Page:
The most unusual home I've ever worked on

BARNS ARE UNIQUE buildings. Each one has a character all its own. There was a time in our recent history when barn building was a community event. People from all over the county came, volunteering labor and meals to help perform the task at hand. Oftentimes, a barn would be built in a matter of days. The owners of the barn would begin by collecting, curing and shaping the major wooden structural

BARNS ARE UNIQUE buildings. Each one has a character all its own. There was a time in our recent history when barn building was a community event. People from all over the county came, volunteering labor and meals to help perform the task at hand. Oftentimes, a barn would be built in a matter of days. The owners of the barn would begin by collecting, curing and shaping the major wooden structural components for the barn, harvested from wood off their own land. Those were the days, my friend.

These days, barns are built from concrete, iron and sheet steel, occasionally wood and, generally, your neighbor isn't likely to be helping you. In some cases, he may be your biggest adversary in the construction of the barn. Times, they are a changing.

This story is about a barn built near Wapakoneta, Ohio, possibly constructed by a family of Amish carpenters. The barn was completed in 1876, based on the date carved into the handrail for the stairs leading to the lower level. It was constructed using state-of-the-art construction, which at that time was mortise-and-tenon, post-and-beam construction using wooden pegs as fasteners and connectors. It had hand-carved joinery for the critical knee braces. It is a craftwork long lost in the annals of building construction.

The barn is made in seven sections. Most barns back then had only four or five sections. The main structural components were hand hewn using adz and sickles. The longest single solid component was crafted from a tree that was estimated to be at least 150-ft. tall. It was one of the middle purlins of the barn, and it measured 60- ft. long. There aren't many trees that tall in America any more.

This barn was salvaged in 2004 by the Rogers family, which oddly enough makes a living out of buying, documenting, deconstructing, moving and reconstructing these grand old hardwood barns for a living. This particular barn was purchased by a longtime family of veterinarians on the plains of eastern Colorado.

It was transported to the new home site using three over-the-road 18-wheelers, packed to the roof, with the intention of reconstructing it, adding on to it and turning it in to a unique and interesting home for the veterinary couple who now own it.

It became obvious early on to the owners of this barn that if it were left as originally built, it would be expensive to keep warm in the winter, cool in the summer and generally comfortable. This required the use of some state-of-the-art construction methodology to ensure that the new home was kept warm and comfortable at a reasonable cost of operation.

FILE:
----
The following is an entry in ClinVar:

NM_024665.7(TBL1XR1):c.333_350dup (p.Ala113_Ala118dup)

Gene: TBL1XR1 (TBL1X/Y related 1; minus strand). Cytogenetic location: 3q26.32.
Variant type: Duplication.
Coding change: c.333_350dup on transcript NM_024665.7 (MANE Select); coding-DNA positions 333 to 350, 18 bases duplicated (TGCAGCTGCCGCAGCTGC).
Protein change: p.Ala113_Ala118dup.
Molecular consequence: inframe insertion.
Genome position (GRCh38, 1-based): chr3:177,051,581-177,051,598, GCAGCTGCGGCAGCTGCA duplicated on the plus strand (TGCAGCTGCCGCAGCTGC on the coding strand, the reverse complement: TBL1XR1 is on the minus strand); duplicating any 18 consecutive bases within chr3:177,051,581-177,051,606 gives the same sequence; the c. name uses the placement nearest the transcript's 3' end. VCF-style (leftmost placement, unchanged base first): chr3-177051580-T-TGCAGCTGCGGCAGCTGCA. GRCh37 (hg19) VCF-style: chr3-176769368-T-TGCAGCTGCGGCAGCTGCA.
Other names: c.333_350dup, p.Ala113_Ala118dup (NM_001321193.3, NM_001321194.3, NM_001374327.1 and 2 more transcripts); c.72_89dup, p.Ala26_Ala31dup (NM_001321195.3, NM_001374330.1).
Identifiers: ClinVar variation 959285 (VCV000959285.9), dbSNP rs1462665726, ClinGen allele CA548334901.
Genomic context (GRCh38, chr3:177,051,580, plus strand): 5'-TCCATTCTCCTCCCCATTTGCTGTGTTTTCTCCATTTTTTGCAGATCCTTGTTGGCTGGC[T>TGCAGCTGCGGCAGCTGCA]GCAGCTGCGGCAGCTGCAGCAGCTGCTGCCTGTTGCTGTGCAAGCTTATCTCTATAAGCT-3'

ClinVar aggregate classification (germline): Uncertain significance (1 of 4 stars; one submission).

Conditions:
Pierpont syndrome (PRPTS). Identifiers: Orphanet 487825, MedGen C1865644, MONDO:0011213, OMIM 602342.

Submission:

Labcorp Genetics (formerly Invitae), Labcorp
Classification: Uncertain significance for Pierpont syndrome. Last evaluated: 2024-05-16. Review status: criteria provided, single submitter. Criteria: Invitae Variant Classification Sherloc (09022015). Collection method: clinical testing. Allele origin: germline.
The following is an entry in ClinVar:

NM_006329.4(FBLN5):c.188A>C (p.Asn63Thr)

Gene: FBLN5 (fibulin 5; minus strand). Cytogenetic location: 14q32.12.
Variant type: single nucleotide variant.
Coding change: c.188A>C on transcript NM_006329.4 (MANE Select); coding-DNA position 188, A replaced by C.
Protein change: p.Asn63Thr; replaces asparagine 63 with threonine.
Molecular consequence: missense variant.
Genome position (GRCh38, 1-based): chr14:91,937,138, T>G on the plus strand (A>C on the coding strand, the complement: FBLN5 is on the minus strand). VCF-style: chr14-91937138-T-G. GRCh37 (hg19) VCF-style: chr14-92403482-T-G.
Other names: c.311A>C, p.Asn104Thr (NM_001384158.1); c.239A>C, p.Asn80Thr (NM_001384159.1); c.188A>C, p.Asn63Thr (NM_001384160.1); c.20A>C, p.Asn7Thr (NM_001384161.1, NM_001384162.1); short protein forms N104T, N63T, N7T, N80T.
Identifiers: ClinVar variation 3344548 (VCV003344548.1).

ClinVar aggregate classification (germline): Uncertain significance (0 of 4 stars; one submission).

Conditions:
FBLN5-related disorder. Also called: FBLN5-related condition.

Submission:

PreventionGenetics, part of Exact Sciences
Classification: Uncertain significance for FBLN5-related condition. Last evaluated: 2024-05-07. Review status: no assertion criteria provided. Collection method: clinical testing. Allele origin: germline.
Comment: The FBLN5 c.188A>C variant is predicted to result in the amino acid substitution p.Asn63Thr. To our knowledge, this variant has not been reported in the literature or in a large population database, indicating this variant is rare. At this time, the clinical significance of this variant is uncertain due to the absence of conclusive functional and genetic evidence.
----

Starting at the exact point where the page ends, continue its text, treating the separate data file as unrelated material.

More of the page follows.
The exterior walls were filled with structurally insulated panels, about 6-in. thick. The roof was constructed using the same materials, except that the SIP panels are 12-in. thick. Special attention was paid to the tightness of the panels to make sure that the new home wasn't, as the saying goes, as drafty as a barn.

The structural members of the barn are a combination of white oak, beech, hickory, elm, ash and one unique beam made of walnut. Documentation, disassembly, power washing, bundling and loading took about four weeks for two workmen to complete. The original "assemblage" of the barn may have taken years, with the actual assembly and construction taking place in just a few days, typically a long weekend.

At the original time of construction, the columns, beams and other structural members would have been laid out on the ground. Once assembled, all the able-bodied men would get together and, using an array of gin poles and pike poles, they would literally lift and push the assem-bled frame to its upright position. One person would ride the top of the wall up to make temporary connections to hold the frame in place to await final placement of purlins and other framing members. Thank goodness for cranes and forklifts today.

Tune in next month as we continue our journey back in time in our quest to provide efficient comfort to this grand old example of 19th century building construction. Until then, Happy Haystack Hydronicing!

Mark Eatherton is a Denver-based hydronics contractor. He can be reached via e-mail at [email protected] or by phone at 303/778-7772.

TAGS: Hydronics